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January 19, 2017

Pavel Datsyuk Stickhandling – Was He Only Average?

Pavel Datsyuk Stickhandling Training – Was He Only Average?

In this video, I’m going to explain why you probably have more talent than Datsyuk.

Yes, that’s right.

You have more talent than Datsyuk.

You’re probably watching these clips right now and thinking that I’m nuts. And you’re right.

Datsyuk wasn’t known as the magic man because he had more talent and skill. He was known as the magic man because he had magic mechanics.

His mechanics allowed him to use less skill to achieve more magic.


Did you know that cross country skiers have way more aerobic capacity than runners? So their lungs and hearts can process oxygen way better than runners.

But if you put a skier in a race with a runner – the runner wins every time.

Why? Because the runner has better mechanics.

Datsyuk has better mechanics than most players. At Train 2.0 we call them magic mechanics.

His mechanics literally make it EASY for him to display magical skill.

Your mechanics make it hard to display magical skill. You’ve practiced all these drills to develop your hands, but the mechanics you are using are making it really hard. Kind of like the skier trying to run.

The most important part of Datsyuk’s magic mechanics is his hip movements. Everyone thinks he has the best hands. He really has the best hips.

The two things he did better than anyone is the hip scissor and the 45 degree step. I’ve mentioned both in my McDavid and Karlsson video breakdowns.

What if you had more talent and skill than Datsyuk and you had just been taught the wrong mechanics? What if there was a way to literally make a quantum leap in your development?

Then click the link to here to get the free training which just might give you that quantum leap.

Become a member: http://ift.tt/2h1dqMi
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Homepage: www.train2point0.com
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Twitter: @train2point0

– Jason

PS. If you want to do a live training with Train 2.0. you can click this link here to get FREE access

December 10, 2015

[Video] The Skill that Makes Deceptive Players

One thing elite players do to be deceptive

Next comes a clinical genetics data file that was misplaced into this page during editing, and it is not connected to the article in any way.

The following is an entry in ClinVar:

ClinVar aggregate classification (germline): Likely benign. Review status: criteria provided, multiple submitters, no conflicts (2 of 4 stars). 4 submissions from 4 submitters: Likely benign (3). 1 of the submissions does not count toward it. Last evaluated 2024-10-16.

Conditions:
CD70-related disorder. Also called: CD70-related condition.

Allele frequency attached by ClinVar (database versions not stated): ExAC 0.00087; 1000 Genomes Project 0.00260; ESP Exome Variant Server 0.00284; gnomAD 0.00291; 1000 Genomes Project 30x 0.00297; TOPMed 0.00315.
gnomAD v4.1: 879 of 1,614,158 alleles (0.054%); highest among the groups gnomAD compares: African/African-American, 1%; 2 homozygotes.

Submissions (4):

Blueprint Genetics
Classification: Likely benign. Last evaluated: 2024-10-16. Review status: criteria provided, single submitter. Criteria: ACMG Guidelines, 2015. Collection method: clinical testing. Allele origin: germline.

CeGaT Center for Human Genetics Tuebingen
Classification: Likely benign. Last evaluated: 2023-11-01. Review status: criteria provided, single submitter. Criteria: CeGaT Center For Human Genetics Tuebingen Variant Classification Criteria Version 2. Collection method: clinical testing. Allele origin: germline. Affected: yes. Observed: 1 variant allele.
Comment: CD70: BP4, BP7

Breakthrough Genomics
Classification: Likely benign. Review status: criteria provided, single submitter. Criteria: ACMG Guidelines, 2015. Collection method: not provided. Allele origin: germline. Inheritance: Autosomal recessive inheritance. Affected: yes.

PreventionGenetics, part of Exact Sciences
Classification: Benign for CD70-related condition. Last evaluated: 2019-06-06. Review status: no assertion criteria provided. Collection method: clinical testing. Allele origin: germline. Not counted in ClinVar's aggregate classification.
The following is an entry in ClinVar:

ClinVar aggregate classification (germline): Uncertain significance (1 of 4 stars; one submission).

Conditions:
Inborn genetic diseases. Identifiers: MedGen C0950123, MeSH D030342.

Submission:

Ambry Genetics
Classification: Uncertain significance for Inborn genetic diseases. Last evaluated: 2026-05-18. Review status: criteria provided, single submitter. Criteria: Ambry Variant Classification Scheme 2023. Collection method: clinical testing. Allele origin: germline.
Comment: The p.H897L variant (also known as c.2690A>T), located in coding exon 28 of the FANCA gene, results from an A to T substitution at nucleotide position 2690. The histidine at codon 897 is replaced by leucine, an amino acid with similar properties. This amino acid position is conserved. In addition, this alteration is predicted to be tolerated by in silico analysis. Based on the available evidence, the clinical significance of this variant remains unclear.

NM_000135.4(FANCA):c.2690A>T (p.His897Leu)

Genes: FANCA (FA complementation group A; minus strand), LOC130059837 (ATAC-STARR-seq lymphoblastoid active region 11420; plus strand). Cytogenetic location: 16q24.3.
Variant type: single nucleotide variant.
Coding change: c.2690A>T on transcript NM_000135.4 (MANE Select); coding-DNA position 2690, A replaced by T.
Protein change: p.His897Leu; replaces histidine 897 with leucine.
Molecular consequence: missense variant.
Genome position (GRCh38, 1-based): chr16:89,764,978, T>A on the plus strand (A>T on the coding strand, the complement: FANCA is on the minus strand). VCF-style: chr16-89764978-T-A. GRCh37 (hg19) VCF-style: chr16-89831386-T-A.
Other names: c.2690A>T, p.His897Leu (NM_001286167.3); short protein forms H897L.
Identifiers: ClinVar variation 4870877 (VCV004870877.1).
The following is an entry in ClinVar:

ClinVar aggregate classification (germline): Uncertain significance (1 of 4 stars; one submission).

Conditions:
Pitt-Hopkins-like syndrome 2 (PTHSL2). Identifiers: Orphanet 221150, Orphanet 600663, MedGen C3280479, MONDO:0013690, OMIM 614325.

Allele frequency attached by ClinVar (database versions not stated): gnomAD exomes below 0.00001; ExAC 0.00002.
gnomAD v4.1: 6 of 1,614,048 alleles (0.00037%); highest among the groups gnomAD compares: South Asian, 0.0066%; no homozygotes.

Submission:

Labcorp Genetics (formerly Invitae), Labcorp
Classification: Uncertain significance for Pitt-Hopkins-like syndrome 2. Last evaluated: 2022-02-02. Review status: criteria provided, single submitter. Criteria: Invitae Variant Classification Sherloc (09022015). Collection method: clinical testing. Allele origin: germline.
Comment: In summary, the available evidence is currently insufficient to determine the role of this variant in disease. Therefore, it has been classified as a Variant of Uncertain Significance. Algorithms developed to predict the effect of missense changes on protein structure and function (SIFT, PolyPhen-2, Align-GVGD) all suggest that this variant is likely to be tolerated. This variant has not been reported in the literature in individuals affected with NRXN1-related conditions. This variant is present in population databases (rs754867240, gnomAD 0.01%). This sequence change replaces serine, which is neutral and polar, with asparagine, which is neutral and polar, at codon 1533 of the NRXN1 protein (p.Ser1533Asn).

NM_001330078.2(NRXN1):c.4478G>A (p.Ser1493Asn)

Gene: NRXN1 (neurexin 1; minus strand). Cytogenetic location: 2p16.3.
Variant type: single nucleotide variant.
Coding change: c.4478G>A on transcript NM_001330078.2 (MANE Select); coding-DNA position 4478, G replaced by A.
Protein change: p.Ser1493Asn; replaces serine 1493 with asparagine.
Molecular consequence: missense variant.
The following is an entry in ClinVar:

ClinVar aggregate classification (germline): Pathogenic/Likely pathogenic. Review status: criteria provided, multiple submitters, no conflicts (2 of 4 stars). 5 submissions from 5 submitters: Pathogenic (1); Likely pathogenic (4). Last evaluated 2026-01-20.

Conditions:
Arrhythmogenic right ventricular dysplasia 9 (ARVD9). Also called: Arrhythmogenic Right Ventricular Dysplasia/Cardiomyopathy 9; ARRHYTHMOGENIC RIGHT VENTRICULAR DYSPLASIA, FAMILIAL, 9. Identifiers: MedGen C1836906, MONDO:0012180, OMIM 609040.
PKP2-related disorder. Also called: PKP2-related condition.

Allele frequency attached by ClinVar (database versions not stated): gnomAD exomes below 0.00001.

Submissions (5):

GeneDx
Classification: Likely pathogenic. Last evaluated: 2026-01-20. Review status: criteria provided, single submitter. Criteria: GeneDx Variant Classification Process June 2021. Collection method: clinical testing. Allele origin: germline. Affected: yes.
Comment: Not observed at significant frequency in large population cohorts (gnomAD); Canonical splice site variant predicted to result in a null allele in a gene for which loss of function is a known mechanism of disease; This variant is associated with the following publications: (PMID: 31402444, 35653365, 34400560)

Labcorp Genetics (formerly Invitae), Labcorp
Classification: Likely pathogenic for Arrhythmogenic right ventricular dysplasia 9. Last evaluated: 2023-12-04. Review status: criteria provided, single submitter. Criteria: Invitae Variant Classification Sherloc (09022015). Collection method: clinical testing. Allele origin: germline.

I’ve spoken poorly about goalies, tried to give advice to them, and shared some embarrassing stories. That said, I have a large amount of respect for them and what they do. Unbeknownst to most of my audience (slightly on purpose), I do actually know a fair amount about goalie mechanics, purely out of some weirdo interest I have. I somehow always end up beside them in the dressing room (maybe because I’m about as weird as them)…and I love it because I usually pick their brain on goalie-ing techniques, learning techniques and strategies. What strikes me is that they usually have a much stronger grasp of skill development and learning philosophy than the average player.

For this reason, in my first year with the University of British Columbia Thunderbirds, I asked my goalie for some feedback. I think I just said to him, “give me some feedback” to see what he would come up with.

He told me, “You are very predictable.”

So I asked, “What does that mean? How can I change that?”

He replied, “I don’t really know, but you’re really predictable with the puck.”

Not really the super detailed and technical feedback I was hoping for. But helpful nonetheless – at least it gave me a place to start.

So I started noticing which players were more deceptive and harder for me to check. Then I observed what they did differently. You might imagine that there is probably traits that they exhibit that predictable players don’t, and you’d be right? After a while, I noticed one subtle thing that they did: they moved the puck first.

I will pause here to tell you that if you are already very deceptive and skilled, you will probably only be mildly intrigued by this article, primarily through a sense of validation. Otherwise, it won’t be useful to you. But if you are moderately skilled and you find yourself having a hard time creating time and space for yourself, this article might have some good information for you to apply immediately.